Big Sky enters its 80th year since last major wildfire

By Taylor Anderson

Patrick and Jeanne Miller live on a small plot of land
at the base of a subdivided hill called Summit View
Estates.
It’s a Saturday, and he sits in the shade of his back
porch overlooking Lone Mountain as the sun rises
overhead.
Miller is the president of the Summit View Owner’s
Association, made up of the 38 property owners in
the area that upkeep the land.
Part of the management includes collective snow
removal for all residents, general upkeep, and, as
waves of trees die either naturally or at the hands of
bug infestations, actively managing the forests.
The process is called forest stewardship, and is increasingly
important as Big Sky enters its 80th year
since the last wildfire scorched the area’s forests.
Crystal Hagerman and the Big Sky Natural Resource
Council this summer released an extensive, 188-
page report funded by Merrill Lynch on how residents
can manage their property to keep healthier
forests.
Big Sky exists in what is known as a wildland-urban
interface – ongoing human development in the middle
of wild areas – the report says, and it is the duty
of developers to keep existing resources healthy.
Big Sky’s 61,897 acres of forests are riddled with
beetle- and spruce budworm-killed pine and spruce
trees. The report said that four percent of all the
trees in Big Sky are dead, and would act as fuel in
the event of a fire.
Residents with dead or downed trees on their land
are encouraged to deal with them. They can also delimb
the first four feet of tree to reduce fuel during
potential grass fires.
That Big Sky is due for a high-intensity blaze is “a
standard assumption,” Hagerman said. “The fires do
come in cycles and the Big Sky area hasn’t” had one
in 80 years.
The area saw unusually high precipitation last
winter due to weather associated with the La Niña
system coming off the Pacific Ocean, which helped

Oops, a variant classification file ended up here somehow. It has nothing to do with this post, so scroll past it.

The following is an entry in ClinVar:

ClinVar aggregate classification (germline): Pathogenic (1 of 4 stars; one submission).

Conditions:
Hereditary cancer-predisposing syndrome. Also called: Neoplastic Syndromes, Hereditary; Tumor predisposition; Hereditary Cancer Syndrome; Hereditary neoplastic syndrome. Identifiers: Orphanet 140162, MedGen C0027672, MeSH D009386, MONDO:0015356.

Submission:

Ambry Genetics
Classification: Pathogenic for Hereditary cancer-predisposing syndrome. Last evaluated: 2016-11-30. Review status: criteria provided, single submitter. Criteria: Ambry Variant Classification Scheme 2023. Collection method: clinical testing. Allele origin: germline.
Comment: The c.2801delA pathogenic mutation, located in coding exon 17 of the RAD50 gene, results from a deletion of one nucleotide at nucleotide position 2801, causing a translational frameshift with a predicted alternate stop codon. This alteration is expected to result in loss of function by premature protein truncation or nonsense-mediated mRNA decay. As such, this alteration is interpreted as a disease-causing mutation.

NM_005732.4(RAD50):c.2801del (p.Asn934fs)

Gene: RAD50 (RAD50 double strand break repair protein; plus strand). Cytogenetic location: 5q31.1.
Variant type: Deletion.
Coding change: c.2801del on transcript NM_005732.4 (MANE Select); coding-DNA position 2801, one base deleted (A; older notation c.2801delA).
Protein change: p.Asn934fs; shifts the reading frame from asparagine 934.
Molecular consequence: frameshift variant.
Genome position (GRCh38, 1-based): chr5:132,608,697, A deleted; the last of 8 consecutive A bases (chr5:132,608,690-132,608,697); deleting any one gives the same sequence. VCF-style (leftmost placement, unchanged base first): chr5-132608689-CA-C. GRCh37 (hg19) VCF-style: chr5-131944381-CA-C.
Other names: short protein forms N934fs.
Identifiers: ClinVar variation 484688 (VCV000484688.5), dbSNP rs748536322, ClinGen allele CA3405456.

during the early fire season.
“But it did help grow grasses and vegetation as
well,” Hagerman warned. “Now that those are
cured we have a lot of tall grasses and flashy fuels.”
Hagerman, through the Gallatin County Extension
and Resource Conservation and Development Area,
works with residents like the Millers by allocating
up to 50 percent of the cost to manage forestlands,
which includes hiring contractors to do the work.
Big Sky’s history is one filled with extensive logging
by companies like Plum Creek. Due to the high-elevation
climate and low precipitation in the summer
months, tree growth is slow, and 61 percent of the
trees here are less than an inch in diameter.
“The fact that we have a lot of young trees gives a
good chance to actively manage them now,” Hagerman
said.
Stewardship like that done by the Millers keeps
trees, which need room to grow, a chance at staying
healthy from early on in their life cycles.
Patrick sat pointing at the skinny trees on his property
and showing the difference between a healthy
stand of trees versus a cluttered, unhealthy one.
“You couldn’t see the road a week ago,” he said of
his thin strip of trees, perhaps 3 inches in diameter
each.
People like the privacy provided by thick areas of
trees that act like natural fencing, which is an issue
preventing some from managing their property.
But, the report says, it is important to create a buffer
zone between fire fuels and houses to give firefighters
a chance at saving lives and property.
“I’m not making fire assumptions,” Hagerman said,
“but the fire months are August into September
until we get cooler temperatures and snow.”
The Big Sky Natural Resource Council is holding its
annual August meeting on Monday, Aug. 29 at the
Big Sky Community Corporation office. You can find
more information and read the stewardship plan and
forest initiative reports at bigskynrc.org.